THE CAFC RULES THAT A BRI CLAIM CONSTRUCTION THAT DOES NOT REASONABLY REFLECT THE PLAN LANGUAGE AND DISCLOSURE WILL NOT PASS MUSTER
In re Man Mach. Interface Techs. LLC Fed. Cir. Apr.19, 2016 before Lourie, O’Malley, and Stoll, J. (Opinion for the court, Stoll, J.)
Man Machine’s ’614 patent titled “Man Machine Interface via Display Peripheral” is directed to a remote control device for making selections on television or computer screens. Claim 1 requires that the body of the device be “adapted to be held by the human hand.” Claim 1 also requires a multi-function “thumb switch being adapted for activation by a human thumb.” The thumb switch, which controls cursor movement and object selection on the screen, includes an annular switch including four switches that surround a center switch.
A third party requested ex parte reexamination of the ’614 patent, which the PTO granted. The examiner rejected the claims as anticipated and obvious, relying primarily on Japanese Patent No. 58-219634 (“JP ’634”), which discloses a desk -bound mouse and a “cursor locking key” surrounded by four “cursor moving keys” operable by a user’s finger to control cursor movement on a screen.
THE CAFC OPINION CONTINUALLY REINFORCES THE LIMITATIONS ON BRI CLAIM CONSTRUCTION
Note: All emphasis added.
While acknowledging that in reexamination, claims are given their broadest reasonable interpretation (“BRI”); the CAFC found that “the construction cannot be divorced from the specification and the record evidence.”
Based on the language in the specification, the CAFC rejected the Board’s unreasonably broad construction and construed “adapted to be held by the human hand” to mean “designed or made to be held by the human hand.” Similarly, it rejected the Board’s overly broad construction of “thumb switch being adapted for activation by the human thumb” and determined that Claim 1 expressly requires a thumb switch, not a finger switch.
This court’s (the CAFC) cases on BRI make clear that the proper BRI construction is not just the broadest construction, but rather the broadest reasonable construction in light of the specification Proxyconn, 789 F.3d at 1298 (“A construction that is unreasonably broad and which does not reasonably reflect the plain language and disclosure will not pass muster.”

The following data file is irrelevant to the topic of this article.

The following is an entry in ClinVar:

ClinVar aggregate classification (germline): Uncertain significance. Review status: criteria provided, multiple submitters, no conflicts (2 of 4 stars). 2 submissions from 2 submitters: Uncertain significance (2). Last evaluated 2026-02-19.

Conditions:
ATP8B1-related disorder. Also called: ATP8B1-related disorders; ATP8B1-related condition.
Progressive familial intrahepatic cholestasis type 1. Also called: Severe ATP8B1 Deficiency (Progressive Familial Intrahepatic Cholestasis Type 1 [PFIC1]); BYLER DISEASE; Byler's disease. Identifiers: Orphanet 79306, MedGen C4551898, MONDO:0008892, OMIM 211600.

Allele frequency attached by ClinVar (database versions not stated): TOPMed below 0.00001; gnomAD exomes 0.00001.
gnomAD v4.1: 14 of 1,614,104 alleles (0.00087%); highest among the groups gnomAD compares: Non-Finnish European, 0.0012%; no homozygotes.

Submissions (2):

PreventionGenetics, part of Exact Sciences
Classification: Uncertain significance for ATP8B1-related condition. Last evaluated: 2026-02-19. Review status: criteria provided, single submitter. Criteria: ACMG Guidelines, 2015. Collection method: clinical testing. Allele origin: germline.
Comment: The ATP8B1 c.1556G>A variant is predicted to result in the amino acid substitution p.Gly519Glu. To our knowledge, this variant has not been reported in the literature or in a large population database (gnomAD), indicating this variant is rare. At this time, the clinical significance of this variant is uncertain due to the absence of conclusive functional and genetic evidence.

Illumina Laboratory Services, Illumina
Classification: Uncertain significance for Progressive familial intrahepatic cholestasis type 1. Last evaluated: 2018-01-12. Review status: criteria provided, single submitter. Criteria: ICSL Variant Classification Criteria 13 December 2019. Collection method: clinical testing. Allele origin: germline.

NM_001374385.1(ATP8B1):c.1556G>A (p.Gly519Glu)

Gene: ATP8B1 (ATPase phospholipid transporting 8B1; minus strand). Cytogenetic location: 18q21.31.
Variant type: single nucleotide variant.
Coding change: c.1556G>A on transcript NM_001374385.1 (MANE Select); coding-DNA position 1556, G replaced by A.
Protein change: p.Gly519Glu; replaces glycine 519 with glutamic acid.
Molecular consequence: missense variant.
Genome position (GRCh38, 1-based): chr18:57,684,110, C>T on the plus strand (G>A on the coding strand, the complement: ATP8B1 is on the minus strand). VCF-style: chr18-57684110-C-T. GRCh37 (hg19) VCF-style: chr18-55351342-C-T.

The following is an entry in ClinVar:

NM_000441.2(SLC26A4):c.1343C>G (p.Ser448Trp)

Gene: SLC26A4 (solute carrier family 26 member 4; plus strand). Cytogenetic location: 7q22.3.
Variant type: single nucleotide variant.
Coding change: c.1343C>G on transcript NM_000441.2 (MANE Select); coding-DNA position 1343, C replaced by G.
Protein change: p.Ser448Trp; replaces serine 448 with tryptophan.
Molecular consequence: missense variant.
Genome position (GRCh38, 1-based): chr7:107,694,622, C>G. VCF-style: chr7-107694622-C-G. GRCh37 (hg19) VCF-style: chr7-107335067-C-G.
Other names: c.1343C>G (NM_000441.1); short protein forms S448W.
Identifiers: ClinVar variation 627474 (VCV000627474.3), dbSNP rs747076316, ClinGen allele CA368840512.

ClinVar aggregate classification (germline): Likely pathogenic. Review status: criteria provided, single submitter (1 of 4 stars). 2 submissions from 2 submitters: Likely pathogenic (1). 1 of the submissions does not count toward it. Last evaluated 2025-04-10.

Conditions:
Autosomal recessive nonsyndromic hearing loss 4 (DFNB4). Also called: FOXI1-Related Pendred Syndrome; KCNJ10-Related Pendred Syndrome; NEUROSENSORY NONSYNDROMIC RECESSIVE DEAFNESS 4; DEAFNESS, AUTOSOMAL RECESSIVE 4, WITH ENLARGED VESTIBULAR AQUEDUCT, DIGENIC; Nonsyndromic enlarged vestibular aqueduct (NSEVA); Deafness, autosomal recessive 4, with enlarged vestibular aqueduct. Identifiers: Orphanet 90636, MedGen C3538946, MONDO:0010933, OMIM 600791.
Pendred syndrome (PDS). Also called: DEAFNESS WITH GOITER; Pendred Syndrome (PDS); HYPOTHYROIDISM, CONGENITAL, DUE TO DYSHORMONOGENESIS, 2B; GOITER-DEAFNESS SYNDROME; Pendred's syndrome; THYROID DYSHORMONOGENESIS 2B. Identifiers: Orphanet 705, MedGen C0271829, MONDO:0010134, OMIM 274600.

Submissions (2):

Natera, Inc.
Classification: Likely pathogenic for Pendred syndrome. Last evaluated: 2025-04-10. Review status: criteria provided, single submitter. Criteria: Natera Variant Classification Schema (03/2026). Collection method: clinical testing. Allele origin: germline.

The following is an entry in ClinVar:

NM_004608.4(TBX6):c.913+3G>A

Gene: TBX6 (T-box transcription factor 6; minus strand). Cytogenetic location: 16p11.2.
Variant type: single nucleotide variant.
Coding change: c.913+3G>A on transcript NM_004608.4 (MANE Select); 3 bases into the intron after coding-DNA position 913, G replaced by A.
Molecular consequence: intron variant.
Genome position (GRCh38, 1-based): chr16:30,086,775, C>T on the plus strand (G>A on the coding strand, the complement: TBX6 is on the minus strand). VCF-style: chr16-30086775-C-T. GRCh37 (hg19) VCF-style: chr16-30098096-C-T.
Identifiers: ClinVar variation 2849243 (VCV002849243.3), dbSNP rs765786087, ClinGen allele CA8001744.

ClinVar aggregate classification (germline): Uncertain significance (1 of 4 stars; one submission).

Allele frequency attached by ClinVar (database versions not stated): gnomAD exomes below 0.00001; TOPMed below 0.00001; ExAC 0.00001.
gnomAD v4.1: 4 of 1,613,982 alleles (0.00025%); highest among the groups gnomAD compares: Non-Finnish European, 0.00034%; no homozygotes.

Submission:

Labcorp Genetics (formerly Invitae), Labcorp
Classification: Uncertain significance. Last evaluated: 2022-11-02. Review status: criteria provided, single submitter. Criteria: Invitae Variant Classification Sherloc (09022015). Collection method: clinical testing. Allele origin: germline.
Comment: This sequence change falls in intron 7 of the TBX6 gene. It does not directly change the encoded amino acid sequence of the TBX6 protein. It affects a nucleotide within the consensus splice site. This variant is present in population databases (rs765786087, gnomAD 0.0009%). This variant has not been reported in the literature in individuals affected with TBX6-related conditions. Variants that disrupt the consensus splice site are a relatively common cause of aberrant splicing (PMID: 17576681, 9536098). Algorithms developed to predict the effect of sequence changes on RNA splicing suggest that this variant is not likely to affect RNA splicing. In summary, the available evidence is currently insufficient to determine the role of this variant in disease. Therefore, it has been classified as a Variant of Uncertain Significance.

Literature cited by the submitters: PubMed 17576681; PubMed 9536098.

The Court addressed the Board’s broad construction of “thumb switch being adapted for activation by a human thumb” as being merely capable of activation by a human thumb is unreasonable in view of the specification’s clear teaching that the patentee intended a narrower meaning. As we have explained ….the broadest reasonable interpretation must be reasonable in light of the claims and specification.
Because the Board’s anticipation rejection was based on erroneous claim constructions and the rejection is not supported under the proper constructions, we reverse the Board’s finding that JP ’634 anticipates claim 1 of Man Machine’s ’614 patent.
Regarding the obviousness rejections of claims 7, 9, and 17, the Court stated: We (the CAFC) cannot consider the obviousness rejections of claims 7, 9, and 17 because neither party introduced those arguments on appeal besides challenging the claim constructions on which they are based. Accordingly, we vacate those rejections and remand for the Board to consider the obviousness rejections of claims 7, 9, and 1 7 in view of the correct claim constructions.
Regarding the obviousness of claims 1, 4, 8, and 10, the Court affirmed the Board’s determination that these claims would have been obvious over Florin in view of JP ’634.
This is an interesting case that seems to support the proposition that, at least some Judges in the CAFC, are beginning to lean towards the position in this case, which is (citing Proxyconn) that “A construction that is unreasonably broad and which does not reasonably reflect the plain language and disclosure will not pass muster.”